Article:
After completing your project successfully you have to convey to those who were not present "how it has been" and how successfully you have worked. A documentation can accomplish this.
It is indeed astonishing: Although, after the project, the documentation is the only thing that proves at all that the project took place, innumerable documentations merely convey the following: I am writing this documentation because I have to. But what about the issue of appreciation if a supporter senses that the other side only accomplishes this out of a feeling of perceived coercion? And if the supporter even has to chase after someone because important information is lacking?
But there are also other examples: Documentations that are very elaborate, extensive, affectionate and hand-made. In this case it may happen that the project team does not feel appreciated by the addressee. Some empathy can help here: Your project is something original for you and something that moves you personally. If somebody supports a lot of projects, then he may not find your project as unique as you do. Furthermore, he may be running low on time and capacities. Thus it might suit him if you hand him things that are presented in a condensed manner: Less material, emphasizing the distinctive features of the project (which can indeed also be hand-made!), presented in such a manner that one can also use it for other purposes.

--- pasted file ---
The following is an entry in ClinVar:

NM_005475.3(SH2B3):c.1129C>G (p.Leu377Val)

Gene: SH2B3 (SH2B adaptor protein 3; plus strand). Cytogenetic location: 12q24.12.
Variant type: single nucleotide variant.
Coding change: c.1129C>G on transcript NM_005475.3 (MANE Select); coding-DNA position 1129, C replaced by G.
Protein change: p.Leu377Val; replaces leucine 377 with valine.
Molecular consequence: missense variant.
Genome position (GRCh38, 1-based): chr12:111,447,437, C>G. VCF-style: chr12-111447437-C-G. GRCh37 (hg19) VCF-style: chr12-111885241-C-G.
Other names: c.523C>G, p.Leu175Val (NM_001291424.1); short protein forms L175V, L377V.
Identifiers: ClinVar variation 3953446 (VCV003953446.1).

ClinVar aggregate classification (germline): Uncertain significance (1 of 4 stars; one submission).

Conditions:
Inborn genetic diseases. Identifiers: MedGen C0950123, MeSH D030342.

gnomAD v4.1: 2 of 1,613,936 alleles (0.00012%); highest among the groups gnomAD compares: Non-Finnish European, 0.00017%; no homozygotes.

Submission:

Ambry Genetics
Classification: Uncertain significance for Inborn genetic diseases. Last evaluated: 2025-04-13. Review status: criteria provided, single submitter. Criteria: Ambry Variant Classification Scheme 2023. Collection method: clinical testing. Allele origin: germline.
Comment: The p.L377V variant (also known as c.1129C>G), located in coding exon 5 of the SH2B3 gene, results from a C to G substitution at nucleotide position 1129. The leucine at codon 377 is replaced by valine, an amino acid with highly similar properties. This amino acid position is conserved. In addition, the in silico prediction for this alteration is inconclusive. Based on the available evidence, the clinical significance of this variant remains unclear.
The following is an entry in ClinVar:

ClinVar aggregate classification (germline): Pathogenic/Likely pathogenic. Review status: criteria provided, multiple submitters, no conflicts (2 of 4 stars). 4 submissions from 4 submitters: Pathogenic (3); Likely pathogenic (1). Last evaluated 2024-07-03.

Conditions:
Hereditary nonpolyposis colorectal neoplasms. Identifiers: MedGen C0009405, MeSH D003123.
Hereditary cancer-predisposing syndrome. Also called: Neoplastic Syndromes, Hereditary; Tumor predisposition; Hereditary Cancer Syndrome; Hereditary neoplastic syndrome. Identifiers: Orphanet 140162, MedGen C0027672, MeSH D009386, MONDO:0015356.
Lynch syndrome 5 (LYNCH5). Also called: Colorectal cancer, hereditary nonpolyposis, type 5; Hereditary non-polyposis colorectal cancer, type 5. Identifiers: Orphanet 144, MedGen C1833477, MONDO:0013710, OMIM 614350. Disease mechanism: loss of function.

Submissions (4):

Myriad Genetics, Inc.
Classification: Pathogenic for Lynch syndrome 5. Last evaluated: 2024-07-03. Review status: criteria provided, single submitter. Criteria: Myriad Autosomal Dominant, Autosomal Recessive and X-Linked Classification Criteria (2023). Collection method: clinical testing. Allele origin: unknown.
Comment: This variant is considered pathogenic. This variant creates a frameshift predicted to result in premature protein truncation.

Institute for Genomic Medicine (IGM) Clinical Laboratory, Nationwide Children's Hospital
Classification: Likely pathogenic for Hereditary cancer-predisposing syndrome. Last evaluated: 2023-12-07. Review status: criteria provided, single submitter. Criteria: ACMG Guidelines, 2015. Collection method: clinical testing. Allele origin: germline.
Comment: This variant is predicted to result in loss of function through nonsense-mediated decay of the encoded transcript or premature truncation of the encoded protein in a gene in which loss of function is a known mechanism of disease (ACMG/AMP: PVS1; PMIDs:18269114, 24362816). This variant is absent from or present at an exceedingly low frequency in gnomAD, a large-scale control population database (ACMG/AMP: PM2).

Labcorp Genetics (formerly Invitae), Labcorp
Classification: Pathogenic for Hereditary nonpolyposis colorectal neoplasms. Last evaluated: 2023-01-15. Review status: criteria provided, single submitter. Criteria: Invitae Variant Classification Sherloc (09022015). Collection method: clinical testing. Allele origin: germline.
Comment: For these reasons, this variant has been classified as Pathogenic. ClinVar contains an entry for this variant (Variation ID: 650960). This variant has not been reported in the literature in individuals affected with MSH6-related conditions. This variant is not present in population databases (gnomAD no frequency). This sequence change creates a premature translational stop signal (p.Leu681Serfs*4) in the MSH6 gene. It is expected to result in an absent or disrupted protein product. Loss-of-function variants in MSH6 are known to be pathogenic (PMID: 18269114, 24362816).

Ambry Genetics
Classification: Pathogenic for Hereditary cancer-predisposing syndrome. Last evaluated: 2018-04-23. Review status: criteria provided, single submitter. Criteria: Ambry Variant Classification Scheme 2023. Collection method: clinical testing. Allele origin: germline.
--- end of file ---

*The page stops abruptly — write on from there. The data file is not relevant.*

Different target groups
Documentations are aimed at different persons, both involved and non-involved. It is therefore recommended to consider which kind of information should reach whom. Also the style depends on the target group: Stakeholders and target groups. Since supporters often have a specific idea of what they expect from the supported persons, there are often standardized templates.